KUALA LUMPUR - Anak Bukit assemblyman Amiruddin Hamzah announced on Sunday (Nov 26) that he had left Parti Islam SeMalaysia (PAS) to join Dr Mahathir Mohamad's Parti Pribumi Bersatu Malaysia (PPBM).
It is the latest setback for the opposition Islamic party since it lost the swing state of Kedah in the 2013 polls.
Here's a quick look at PAS in the past decade:
2007 - With firebrand former deputy premier Anwar Ibrahim released from prison and campaigning for the opposition, PAS forms an electoral pact with the rest of the opposition as the Abdullah Badawi administration struggles to handle rising fuel cost and the perception of worsening crime, corruption and ethnic strife.
2008 - The opposition bloc denies Barisan Nasional its customary two-thirds supermajority in Parliament and wins five states for the first time in history. PAS, along with the Chinese-dominated Democratic Action Party (DAP) and Anwar's multiethnic Parti Keadilan Rakyat (PKR), later forms the Pakatan Rakyat coalition. The Islamic party's acceptance in mainstream politics is further marked by the decision to allow its leaders to be chief minister in three of the five states which the alliance won.
2011 - The issue of implementing the Islamic criminal code, known as hudud, comes to the fore. The controversial issue is close to the heart of PAS, but the DAP opposes it. The heated quarrel over the set of laws, which prescribe stoning to death and amputation as punishments, is temporarily cooled when the alliance decides that PAS could continue to campaign for it, but a decision to implement it would need the consensus of all three parties.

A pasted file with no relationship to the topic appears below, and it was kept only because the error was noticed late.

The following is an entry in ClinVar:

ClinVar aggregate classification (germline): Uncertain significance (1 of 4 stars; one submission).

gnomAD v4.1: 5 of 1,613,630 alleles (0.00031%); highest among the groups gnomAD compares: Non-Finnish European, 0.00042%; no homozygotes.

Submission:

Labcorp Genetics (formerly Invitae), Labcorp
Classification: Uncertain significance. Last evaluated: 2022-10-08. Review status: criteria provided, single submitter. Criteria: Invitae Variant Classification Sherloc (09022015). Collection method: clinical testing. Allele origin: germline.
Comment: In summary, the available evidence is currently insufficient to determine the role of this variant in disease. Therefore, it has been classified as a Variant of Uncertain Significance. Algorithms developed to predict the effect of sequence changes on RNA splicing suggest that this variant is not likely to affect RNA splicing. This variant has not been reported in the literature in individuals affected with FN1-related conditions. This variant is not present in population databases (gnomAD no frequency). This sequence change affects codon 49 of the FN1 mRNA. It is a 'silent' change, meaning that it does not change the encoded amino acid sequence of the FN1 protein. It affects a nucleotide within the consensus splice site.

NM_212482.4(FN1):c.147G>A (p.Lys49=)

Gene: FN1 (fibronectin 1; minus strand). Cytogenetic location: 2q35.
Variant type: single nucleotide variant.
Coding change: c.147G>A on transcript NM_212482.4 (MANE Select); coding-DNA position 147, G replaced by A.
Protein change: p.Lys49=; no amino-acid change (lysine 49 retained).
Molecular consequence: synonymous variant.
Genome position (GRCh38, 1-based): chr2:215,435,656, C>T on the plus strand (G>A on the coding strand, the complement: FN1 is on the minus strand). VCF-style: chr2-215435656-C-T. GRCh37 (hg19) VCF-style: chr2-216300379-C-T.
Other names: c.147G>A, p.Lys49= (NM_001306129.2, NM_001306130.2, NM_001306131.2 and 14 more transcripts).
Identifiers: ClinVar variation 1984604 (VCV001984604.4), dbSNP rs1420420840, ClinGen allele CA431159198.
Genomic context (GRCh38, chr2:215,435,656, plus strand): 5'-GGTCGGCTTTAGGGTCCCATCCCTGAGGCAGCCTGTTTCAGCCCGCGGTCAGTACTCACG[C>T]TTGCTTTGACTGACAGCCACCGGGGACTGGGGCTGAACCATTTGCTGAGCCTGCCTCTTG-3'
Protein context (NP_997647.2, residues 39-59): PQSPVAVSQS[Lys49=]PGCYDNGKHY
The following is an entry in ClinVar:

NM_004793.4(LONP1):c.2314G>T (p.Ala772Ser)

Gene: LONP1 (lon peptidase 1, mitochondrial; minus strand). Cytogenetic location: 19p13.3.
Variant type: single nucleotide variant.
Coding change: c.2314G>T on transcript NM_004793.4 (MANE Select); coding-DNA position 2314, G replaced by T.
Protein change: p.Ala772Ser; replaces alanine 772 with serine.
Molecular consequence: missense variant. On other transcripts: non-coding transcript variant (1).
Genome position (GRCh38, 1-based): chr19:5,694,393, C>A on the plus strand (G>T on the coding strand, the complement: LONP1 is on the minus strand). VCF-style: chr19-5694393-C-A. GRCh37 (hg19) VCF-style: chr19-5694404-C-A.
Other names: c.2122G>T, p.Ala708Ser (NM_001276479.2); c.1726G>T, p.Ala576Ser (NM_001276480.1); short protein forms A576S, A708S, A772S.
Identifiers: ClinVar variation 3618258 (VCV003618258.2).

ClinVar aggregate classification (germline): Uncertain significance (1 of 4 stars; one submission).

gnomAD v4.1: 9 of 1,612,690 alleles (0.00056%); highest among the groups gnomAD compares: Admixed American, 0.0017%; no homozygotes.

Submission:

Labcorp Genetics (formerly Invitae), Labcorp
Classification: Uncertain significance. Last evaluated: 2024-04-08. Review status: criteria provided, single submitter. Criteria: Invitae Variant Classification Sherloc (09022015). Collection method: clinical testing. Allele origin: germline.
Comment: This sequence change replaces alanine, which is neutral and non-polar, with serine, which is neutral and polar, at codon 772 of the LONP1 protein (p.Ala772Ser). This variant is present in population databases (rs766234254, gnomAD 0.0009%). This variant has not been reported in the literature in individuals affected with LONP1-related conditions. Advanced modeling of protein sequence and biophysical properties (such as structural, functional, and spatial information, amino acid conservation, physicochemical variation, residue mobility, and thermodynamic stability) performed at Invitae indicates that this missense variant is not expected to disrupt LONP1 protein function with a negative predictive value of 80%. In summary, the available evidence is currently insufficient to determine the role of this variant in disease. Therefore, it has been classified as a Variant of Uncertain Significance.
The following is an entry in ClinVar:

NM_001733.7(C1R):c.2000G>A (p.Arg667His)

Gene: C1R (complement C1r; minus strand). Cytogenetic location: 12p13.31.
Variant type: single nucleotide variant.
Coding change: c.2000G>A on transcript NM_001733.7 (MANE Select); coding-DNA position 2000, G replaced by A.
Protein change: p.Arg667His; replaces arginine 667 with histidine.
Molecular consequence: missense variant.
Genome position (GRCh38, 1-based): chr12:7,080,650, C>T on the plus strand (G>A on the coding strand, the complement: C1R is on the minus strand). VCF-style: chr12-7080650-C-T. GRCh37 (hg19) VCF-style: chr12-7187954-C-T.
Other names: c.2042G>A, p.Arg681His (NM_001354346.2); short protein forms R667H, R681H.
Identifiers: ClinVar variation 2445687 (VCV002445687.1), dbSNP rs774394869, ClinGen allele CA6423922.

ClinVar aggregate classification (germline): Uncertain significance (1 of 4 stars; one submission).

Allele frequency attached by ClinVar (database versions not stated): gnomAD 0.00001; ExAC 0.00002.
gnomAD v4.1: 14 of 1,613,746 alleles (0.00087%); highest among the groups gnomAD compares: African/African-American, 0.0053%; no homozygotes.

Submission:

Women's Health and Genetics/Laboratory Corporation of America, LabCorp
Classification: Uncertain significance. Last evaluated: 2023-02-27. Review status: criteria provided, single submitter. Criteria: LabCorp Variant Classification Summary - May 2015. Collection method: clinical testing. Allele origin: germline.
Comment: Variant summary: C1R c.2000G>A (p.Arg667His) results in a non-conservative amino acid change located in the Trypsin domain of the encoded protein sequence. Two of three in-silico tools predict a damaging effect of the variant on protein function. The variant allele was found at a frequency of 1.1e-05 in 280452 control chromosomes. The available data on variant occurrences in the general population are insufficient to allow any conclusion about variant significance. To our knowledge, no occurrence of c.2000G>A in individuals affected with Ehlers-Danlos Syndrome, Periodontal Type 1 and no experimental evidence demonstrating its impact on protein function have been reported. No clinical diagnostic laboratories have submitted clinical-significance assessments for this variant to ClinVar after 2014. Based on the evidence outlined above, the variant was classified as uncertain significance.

2013 - Pakatan Rakyat makes further gains in Parliament, as Barisan Nasional lost the majority of votes for the first time. But it could not claim enough seats to form the federal government and in fact, has to cede two PAS-controlled states. DAP and PKR's majority in Penang and Selangor become stronger, sparking debate on whether PAS has become the junior member in the coalition, with its vast machinery only serving the interests of its partners.
2015 - The hudud debate resurfaces as PAS seeks to regain its waning Malay Muslim support by tabling Bills to turn it into state law. This not only splits Pakatan Rakyat, but also PAS as a group of leaders still seeking to work with the rest of the opposition left the party and formed Parti Amanah Negara.
2016 - PAS president Abdul Hadi Awang tables a motion to allow Islamic courts to mete out harsher punishment, and Umno allows him to present it in Parliament. It is just one of many examples of cooperation between the two main Malay parties in Malaysia since the breakup of Pakatan Rakyat. However, both parties insist the relationship is only to further Islamic interests, and will not be a political pact.
2017 - A schism begins to form in PAS over Datuk Seri Hadi's closeness to Umno, with some preferring to find an electoral compromise with Pakatan Harapan (PH), formed by Anwar and former premier Mahathir Mohamad. The alliance includes four parties: PKR, Parti Pribumi Bersatu Malaysia, DAP and Amanah.
In the same way that three-way battles could scupper Harapan's chances of winning federal power or retaining Selangor, they could also see PAS losing Kelantan, which it has governed since 1990.